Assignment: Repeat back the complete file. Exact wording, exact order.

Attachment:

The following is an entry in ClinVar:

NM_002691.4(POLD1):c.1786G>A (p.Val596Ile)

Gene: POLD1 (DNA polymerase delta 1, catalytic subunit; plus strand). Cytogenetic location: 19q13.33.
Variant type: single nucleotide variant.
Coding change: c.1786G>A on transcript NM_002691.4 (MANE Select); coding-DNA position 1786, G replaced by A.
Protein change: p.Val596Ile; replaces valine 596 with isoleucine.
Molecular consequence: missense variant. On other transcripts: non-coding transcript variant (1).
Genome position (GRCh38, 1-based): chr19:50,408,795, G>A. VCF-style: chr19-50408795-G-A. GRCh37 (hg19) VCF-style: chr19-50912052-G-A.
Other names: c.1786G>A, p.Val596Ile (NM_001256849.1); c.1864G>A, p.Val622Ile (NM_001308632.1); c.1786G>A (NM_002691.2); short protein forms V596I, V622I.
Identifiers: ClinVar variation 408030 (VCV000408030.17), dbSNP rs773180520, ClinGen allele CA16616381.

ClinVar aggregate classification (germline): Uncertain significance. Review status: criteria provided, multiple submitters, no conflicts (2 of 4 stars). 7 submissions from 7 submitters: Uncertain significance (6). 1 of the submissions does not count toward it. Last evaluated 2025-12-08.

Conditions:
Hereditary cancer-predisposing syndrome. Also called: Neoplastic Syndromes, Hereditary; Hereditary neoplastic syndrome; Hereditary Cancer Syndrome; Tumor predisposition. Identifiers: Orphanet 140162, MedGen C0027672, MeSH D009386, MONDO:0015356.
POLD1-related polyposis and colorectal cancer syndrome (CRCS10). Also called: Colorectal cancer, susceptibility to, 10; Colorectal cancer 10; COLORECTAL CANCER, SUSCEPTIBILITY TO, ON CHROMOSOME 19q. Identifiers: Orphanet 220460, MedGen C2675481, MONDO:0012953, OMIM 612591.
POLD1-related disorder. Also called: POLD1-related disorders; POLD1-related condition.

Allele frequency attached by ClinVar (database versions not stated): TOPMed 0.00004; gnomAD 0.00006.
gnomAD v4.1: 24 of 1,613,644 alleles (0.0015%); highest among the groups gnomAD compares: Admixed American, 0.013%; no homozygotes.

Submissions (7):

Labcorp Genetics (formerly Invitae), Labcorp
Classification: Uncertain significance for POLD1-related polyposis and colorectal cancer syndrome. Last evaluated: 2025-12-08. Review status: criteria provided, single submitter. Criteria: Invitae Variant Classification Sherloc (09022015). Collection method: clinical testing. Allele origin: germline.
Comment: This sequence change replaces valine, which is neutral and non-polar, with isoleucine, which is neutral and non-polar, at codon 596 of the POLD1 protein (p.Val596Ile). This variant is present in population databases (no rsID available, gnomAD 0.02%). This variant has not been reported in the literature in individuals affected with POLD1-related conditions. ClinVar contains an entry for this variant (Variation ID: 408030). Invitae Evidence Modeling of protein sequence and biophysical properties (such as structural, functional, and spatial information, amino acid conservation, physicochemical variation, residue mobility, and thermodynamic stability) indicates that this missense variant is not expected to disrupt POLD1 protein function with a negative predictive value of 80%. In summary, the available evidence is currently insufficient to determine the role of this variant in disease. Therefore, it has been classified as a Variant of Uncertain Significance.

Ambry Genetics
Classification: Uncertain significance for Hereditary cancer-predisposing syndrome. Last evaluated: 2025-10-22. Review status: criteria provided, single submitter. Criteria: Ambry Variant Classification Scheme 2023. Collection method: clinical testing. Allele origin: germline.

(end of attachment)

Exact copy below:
The following is an entry in ClinVar:

NM_002691.4(POLD1):c.1786G>A (p.Val596Ile)

Gene: POLD1 (DNA polymerase delta 1, catalytic subunit; plus strand). Cytogenetic location: 19q13.33.
Variant type: single nucleotide variant.
Coding change: c.1786G>A on transcript NM_002691.4 (MANE Select); coding-DNA position 1786, G replaced by A.
Protein change: p.Val596Ile; replaces valine 596 with isoleucine.
Molecular consequence: missense variant. On other transcripts: non-coding transcript variant (1).
Genome position (GRCh38, 1-based): chr19:50,408,795, G>A. VCF-style: chr19-50408795-G-A. GRCh37 (hg19) VCF-style: chr19-50912052-G-A.
Other names: c.1786G>A, p.Val596Ile (NM_001256849.1); c.1864G>A, p.Val622Ile (NM_001308632.1); c.1786G>A (NM_002691.2); short protein forms V596I, V622I.
Identifiers: ClinVar variation 408030 (VCV000408030.17), dbSNP rs773180520, ClinGen allele CA16616381.

ClinVar aggregate classification (germline): Uncertain significance. Review status: criteria provided, multiple submitters, no conflicts (2 of 4 stars). 7 submissions from 7 submitters: Uncertain significance (6). 1 of the submissions does not count toward it. Last evaluated 2025-12-08.

Conditions:
Hereditary cancer-predisposing syndrome. Also called: Neoplastic Syndromes, Hereditary; Hereditary neoplastic syndrome; Hereditary Cancer Syndrome; Tumor predisposition. Identifiers: Orphanet 140162, MedGen C0027672, MeSH D009386, MONDO:0015356.
POLD1-related polyposis and colorectal cancer syndrome (CRCS10). Also called: Colorectal cancer, susceptibility to, 10; Colorectal cancer 10; COLORECTAL CANCER, SUSCEPTIBILITY TO, ON CHROMOSOME 19q. Identifiers: Orphanet 220460, MedGen C2675481, MONDO:0012953, OMIM 612591.
POLD1-related disorder. Also called: POLD1-related disorders; POLD1-related condition.

Allele frequency attached by ClinVar (database versions not stated): TOPMed 0.00004; gnomAD 0.00006.
gnomAD v4.1: 24 of 1,613,644 alleles (0.0015%); highest among the groups gnomAD compares: Admixed American, 0.013%; no homozygotes.

Submissions (7):

Labcorp Genetics (formerly Invitae), Labcorp
Classification: Uncertain significance for POLD1-related polyposis and colorectal cancer syndrome. Last evaluated: 2025-12-08. Review status: criteria provided, single submitter. Criteria: Invitae Variant Classification Sherloc (09022015). Collection method: clinical testing. Allele origin: germline.
Comment: This sequence change replaces valine, which is neutral and non-polar, with isoleucine, which is neutral and non-polar, at codon 596 of the POLD1 protein (p.Val596Ile). This variant is present in population databases (no rsID available, gnomAD 0.02%). This variant has not been reported in the literature in individuals affected with POLD1-related conditions. ClinVar contains an entry for this variant (Variation ID: 408030). Invitae Evidence Modeling of protein sequence and biophysical properties (such as structural, functional, and spatial information, amino acid conservation, physicochemical variation, residue mobility, and thermodynamic stability) indicates that this missense variant is not expected to disrupt POLD1 protein function with a negative predictive value of 80%. In summary, the available evidence is currently insufficient to determine the role of this variant in disease. Therefore, it has been classified as a Variant of Uncertain Significance.

Ambry Genetics
Classification: Uncertain significance for Hereditary cancer-predisposing syndrome. Last evaluated: 2025-10-22. Review status: criteria provided, single submitter. Criteria: Ambry Variant Classification Scheme 2023. Collection method: clinical testing. Allele origin: germline.